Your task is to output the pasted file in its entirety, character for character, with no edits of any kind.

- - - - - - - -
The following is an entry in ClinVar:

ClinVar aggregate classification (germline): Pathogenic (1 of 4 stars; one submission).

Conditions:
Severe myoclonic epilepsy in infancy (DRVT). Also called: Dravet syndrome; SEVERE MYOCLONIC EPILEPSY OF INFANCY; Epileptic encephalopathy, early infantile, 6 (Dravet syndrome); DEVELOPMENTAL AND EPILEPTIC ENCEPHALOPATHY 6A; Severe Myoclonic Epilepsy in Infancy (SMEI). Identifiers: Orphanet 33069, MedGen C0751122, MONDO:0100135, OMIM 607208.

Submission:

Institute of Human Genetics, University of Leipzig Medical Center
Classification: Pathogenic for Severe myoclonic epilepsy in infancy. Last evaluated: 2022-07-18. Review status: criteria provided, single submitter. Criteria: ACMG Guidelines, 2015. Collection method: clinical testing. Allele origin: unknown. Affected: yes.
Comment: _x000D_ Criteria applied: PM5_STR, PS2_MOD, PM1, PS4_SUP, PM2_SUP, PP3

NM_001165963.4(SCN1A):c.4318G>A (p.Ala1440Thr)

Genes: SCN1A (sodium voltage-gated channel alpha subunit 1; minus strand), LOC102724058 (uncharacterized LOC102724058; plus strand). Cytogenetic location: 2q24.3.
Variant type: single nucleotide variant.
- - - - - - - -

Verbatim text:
The following is an entry in ClinVar:

ClinVar aggregate classification (germline): Pathogenic (1 of 4 stars; one submission).

Conditions:
Severe myoclonic epilepsy in infancy (DRVT). Also called: Dravet syndrome; SEVERE MYOCLONIC EPILEPSY OF INFANCY; Epileptic encephalopathy, early infantile, 6 (Dravet syndrome); DEVELOPMENTAL AND EPILEPTIC ENCEPHALOPATHY 6A; Severe Myoclonic Epilepsy in Infancy (SMEI). Identifiers: Orphanet 33069, MedGen C0751122, MONDO:0100135, OMIM 607208.

Submission:

Institute of Human Genetics, University of Leipzig Medical Center
Classification: Pathogenic for Severe myoclonic epilepsy in infancy. Last evaluated: 2022-07-18. Review status: criteria provided, single submitter. Criteria: ACMG Guidelines, 2015. Collection method: clinical testing. Allele origin: unknown. Affected: yes.
Comment: _x000D_ Criteria applied: PM5_STR, PS2_MOD, PM1, PS4_SUP, PM2_SUP, PP3

NM_001165963.4(SCN1A):c.4318G>A (p.Ala1440Thr)

Genes: SCN1A (sodium voltage-gated channel alpha subunit 1; minus strand), LOC102724058 (uncharacterized LOC102724058; plus strand). Cytogenetic location: 2q24.3.
Variant type: single nucleotide variant.